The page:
Orientations to Happiness. The Orientations to Happiness scale (Peterson et al., 2005) measures three distinct pathways to well-being: the life of pleasure, the life of engagement and the life of meaning. Each of three ways of seeking happiness is measured by six items, on a 5-point scale from 1 (not like me at all) to 5 (very much like me). A sample item for the life of engagement scale is: “I am always very absorbed in what I do”. The scale has been reported to be reliable and valid (Peterson et al., 2005).

Personality. The Mini-International Personality Item Pool (Mini IPIP; Donnellan, Oswald, Baird, & Lucas, 2006) is used to measure the Big Five personality traits. Neuroticism, extraversion, agreeableness, conscientiousness, and openness are assessed with four items each. Each item describes a behavior (e.g., “Am the life of the party”) and participants are instructed to indicate how accurate this phrase is for them, using a 5-point scale from 1 (very inaccurate) to 5 (very accurate). The scale’s psychometric properties are satisfactory and equal to those from well-established longer measures of personality (Donnellan et al., 2006).

Leisure time activities. Following the procedure used by Bradley and Inglis (2012), participants will be asked to indicate up to four leisure time activities that they do the most. For each activity, participants will be asked to rate on a 6-point scale to which extent this activity involves social contact (from I always do it alone to I always do it with others), requires effort (from It requires no effort and/or skill when I do it to It requires heaps of effort and/or skill when I do it), and is structured (from It has no rules, time-limits, uniforms, etc. when I do it to It has heaps of rules, time-limits, uniforms, etc. when I do it). Furthermore, participants will report on six items to which degree they experience each leisure time activity as pleasurable, engaging, and meaningful (e.g., “My involvement in this activity matters to others”). For each of these items a 6-point scale ranging from 1 (strongly disagree) to 6 (strongly agree) will be used.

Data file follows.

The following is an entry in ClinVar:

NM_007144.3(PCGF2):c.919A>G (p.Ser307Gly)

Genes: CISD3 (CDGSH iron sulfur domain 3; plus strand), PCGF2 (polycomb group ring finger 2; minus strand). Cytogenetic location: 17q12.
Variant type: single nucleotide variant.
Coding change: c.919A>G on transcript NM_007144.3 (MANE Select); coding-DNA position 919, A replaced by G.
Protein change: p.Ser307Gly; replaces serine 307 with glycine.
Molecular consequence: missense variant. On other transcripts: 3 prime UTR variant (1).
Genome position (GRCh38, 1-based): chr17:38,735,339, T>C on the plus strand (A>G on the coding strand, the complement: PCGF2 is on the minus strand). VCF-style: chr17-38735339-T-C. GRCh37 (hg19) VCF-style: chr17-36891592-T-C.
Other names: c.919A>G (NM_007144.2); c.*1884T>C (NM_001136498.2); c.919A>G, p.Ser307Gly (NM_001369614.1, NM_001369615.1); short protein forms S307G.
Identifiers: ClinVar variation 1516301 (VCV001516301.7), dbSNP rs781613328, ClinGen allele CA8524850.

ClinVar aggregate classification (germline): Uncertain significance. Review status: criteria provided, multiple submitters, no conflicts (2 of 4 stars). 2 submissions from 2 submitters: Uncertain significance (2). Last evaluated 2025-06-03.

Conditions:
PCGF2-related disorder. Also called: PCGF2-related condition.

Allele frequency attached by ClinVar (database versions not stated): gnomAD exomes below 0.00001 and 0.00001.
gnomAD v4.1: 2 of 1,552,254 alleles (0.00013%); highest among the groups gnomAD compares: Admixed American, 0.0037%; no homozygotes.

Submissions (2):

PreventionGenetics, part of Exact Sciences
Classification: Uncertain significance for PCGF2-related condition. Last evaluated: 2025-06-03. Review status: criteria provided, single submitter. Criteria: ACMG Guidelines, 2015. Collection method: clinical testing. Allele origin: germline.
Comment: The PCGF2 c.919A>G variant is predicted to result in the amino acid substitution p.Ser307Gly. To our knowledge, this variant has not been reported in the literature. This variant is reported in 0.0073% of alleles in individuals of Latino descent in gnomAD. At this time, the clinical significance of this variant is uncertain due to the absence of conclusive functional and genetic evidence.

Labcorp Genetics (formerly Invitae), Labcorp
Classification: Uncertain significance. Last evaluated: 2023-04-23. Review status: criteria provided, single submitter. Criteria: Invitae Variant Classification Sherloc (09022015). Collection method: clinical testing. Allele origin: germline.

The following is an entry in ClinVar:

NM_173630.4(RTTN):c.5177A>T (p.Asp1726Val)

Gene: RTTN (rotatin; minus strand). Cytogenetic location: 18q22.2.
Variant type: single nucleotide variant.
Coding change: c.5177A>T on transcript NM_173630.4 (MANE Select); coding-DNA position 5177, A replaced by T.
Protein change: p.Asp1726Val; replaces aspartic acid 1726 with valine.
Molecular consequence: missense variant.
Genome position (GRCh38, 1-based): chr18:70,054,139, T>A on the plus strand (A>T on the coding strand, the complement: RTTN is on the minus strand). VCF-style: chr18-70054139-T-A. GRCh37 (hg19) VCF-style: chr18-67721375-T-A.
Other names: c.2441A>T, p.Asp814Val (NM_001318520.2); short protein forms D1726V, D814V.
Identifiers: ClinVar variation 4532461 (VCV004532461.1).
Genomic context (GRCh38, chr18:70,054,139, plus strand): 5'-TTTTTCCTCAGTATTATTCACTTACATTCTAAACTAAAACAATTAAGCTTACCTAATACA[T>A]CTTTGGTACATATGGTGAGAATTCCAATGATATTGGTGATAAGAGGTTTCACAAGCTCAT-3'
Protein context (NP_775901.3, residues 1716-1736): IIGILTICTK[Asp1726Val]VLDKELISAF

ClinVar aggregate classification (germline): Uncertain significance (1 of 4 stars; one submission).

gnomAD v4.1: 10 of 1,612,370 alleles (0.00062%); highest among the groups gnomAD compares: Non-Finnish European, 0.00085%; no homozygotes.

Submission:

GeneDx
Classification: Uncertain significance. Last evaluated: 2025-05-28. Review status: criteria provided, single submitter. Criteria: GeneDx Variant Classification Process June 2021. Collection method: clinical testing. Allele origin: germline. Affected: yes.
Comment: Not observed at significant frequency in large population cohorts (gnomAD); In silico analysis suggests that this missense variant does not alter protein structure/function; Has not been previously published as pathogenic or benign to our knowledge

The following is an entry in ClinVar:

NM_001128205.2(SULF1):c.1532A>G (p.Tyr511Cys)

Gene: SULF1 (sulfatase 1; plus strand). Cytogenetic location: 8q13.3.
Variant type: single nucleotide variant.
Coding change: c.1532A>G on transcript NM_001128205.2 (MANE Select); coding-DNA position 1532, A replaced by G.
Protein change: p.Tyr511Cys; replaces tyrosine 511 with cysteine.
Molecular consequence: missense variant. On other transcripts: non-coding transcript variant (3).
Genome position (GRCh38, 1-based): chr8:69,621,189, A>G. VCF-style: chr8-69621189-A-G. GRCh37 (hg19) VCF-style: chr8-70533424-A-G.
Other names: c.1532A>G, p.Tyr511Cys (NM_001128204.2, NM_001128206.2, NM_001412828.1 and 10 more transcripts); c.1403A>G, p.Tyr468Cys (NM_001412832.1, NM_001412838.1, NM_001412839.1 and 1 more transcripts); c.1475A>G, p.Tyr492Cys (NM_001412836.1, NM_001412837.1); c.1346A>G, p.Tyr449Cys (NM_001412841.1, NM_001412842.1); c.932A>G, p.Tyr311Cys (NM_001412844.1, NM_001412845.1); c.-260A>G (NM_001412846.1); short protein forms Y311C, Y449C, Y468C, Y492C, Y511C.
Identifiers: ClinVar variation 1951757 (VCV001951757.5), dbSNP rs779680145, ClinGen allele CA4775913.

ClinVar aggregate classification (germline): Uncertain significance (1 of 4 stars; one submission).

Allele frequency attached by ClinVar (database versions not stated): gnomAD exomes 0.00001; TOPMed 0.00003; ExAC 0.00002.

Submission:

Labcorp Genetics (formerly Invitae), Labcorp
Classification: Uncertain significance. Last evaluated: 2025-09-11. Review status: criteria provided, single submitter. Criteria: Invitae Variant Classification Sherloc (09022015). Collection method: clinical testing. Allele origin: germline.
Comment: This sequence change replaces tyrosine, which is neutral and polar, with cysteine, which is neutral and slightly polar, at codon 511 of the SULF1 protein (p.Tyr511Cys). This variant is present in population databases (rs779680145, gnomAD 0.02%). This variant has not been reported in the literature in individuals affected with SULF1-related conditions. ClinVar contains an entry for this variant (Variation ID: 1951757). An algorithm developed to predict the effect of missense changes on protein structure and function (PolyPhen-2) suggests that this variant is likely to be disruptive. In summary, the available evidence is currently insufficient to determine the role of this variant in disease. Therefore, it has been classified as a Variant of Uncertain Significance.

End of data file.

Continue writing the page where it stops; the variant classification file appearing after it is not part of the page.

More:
Strategy of analysis

With the aimed dataset, multiple research questions can be answered using different analyses mainly consisting of structural equation modeling. In a first step, it will be tested whether the translation of questionnaires led to measurement invariant instruments across the eight countries. Moreover, since research showed that both a variable- and a person-centered approach are valuable in examining the OTH (Peterson et al., 2005), the analyses will follow both approaches. Within the variable-centered approach we will examine associations between each OTH and the other variables, with some of the research questions being addressed by mediational models. Within the person-centered approach we will perform a cluster analysis and examine whether clusters of profiles of the three OTH (e.g., high values on all three orientations) can be identified. Subsequently, we will examine whether members of these clusters differ in their leisure time activities and well-being.